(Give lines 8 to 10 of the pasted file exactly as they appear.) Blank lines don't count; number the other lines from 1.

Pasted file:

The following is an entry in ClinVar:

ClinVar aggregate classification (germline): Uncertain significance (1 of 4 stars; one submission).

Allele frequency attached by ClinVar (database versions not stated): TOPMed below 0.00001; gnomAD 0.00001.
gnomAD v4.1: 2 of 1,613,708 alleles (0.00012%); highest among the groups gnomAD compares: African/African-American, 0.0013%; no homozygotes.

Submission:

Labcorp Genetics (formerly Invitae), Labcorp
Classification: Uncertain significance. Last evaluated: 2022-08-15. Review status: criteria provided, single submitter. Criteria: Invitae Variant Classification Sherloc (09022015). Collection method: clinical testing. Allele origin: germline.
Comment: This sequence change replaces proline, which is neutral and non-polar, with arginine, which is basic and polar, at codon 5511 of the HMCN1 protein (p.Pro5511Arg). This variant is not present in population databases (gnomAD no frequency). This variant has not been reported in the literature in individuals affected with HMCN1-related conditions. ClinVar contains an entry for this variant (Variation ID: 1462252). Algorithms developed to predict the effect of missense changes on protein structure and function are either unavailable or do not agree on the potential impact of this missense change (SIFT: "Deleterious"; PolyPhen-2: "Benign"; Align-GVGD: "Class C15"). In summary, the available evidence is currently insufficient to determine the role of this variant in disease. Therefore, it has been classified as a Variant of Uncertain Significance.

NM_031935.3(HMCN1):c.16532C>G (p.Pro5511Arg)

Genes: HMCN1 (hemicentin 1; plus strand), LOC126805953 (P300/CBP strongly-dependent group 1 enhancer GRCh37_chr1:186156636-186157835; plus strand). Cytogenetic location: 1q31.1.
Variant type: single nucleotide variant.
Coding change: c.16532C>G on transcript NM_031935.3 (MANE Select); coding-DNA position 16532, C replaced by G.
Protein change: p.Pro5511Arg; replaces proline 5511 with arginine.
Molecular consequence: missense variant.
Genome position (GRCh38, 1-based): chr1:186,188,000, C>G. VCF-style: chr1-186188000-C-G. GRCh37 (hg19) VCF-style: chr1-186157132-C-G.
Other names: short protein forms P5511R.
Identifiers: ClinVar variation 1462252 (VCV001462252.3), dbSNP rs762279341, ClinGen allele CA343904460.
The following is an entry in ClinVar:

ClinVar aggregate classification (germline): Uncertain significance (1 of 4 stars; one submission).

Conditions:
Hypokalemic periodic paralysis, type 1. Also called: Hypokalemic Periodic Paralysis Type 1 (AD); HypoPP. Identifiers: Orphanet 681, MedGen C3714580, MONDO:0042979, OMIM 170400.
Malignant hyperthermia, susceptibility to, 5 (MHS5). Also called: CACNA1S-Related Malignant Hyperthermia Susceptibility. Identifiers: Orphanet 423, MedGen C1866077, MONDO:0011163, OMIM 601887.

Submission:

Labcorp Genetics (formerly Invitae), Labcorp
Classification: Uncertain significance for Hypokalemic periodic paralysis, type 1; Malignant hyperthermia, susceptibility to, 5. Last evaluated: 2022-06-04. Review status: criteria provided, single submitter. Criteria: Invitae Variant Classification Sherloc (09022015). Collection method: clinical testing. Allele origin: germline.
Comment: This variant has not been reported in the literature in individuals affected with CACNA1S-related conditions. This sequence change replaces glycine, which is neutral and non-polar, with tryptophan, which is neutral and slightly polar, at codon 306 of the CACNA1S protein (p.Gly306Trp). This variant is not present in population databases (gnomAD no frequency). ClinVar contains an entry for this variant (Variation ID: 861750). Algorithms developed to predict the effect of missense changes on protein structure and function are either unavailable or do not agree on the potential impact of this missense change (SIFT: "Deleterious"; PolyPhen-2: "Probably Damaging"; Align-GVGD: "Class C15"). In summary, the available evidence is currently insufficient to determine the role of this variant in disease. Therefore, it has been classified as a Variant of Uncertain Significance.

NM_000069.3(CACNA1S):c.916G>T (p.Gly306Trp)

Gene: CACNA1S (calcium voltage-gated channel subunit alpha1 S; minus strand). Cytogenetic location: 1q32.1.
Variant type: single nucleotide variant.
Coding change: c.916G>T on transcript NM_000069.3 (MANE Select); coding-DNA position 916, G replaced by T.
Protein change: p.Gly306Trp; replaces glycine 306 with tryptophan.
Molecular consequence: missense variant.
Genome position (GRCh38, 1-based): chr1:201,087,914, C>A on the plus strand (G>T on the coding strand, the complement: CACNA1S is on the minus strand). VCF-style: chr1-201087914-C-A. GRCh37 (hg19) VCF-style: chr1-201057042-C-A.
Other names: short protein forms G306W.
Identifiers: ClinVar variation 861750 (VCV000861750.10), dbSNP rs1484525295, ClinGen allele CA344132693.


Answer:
Comment: This sequence change replaces proline, which is neutral and non-polar, with arginine, which is basic and polar, at codon 5511 of the HMCN1 protein (p.Pro5511Arg). This variant is not present in population databases (gnomAD no frequency). This variant has not been reported in the literature in individuals affected with HMCN1-related conditions. ClinVar contains an entry for this variant (Variation ID: 1462252). Algorithms developed to predict the effect of missense changes on protein structure and function are either unavailable or do not agree on the potential impact of this missense change (SIFT: "Deleterious"; PolyPhen-2: "Benign"; Align-GVGD: "Class C15"). In summary, the available evidence is currently insufficient to determine the role of this variant in disease. Therefore, it has been classified as a Variant of Uncertain Significance.

NM_031935.3(HMCN1):c.16532C>G (p.Pro5511Arg)

Genes: HMCN1 (hemicentin 1; plus strand), LOC126805953 (P300/CBP strongly-dependent group 1 enhancer GRCh37_chr1:186156636-186157835; plus strand). Cytogenetic location: 1q31.1.